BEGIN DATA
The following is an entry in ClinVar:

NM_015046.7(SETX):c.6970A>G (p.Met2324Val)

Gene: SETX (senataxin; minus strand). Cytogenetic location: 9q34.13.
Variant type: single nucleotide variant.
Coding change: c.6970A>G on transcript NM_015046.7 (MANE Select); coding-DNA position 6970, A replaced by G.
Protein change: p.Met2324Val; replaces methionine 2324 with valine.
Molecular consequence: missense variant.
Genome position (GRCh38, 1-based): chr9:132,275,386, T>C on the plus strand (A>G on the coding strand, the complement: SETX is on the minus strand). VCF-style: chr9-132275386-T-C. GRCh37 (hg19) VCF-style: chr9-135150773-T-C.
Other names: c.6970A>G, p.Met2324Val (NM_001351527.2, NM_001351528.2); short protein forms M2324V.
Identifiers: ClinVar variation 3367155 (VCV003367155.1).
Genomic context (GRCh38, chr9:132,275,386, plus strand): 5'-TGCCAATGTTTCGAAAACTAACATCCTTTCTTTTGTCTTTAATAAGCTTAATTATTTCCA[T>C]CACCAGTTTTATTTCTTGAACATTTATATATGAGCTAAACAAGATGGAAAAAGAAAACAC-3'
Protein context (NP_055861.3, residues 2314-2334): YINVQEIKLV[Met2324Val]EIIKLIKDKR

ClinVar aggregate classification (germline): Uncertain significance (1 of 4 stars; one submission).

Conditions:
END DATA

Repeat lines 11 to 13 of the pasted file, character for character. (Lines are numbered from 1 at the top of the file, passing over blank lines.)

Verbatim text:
Genomic context (GRCh38, chr9:132,275,386, plus strand): 5'-TGCCAATGTTTCGAAAACTAACATCCTTTCTTTTGTCTTTAATAAGCTTAATTATTTCCA[T>C]CACCAGTTTTATTTCTTGAACATTTATATATGAGCTAAACAAGATGGAAAAAGAAAACAC-3'
Protein context (NP_055861.3, residues 2314-2334): YINVQEIKLV[Met2324Val]EIIKLIKDKR

ClinVar aggregate classification (germline): Uncertain significance (1 of 4 stars; one submission).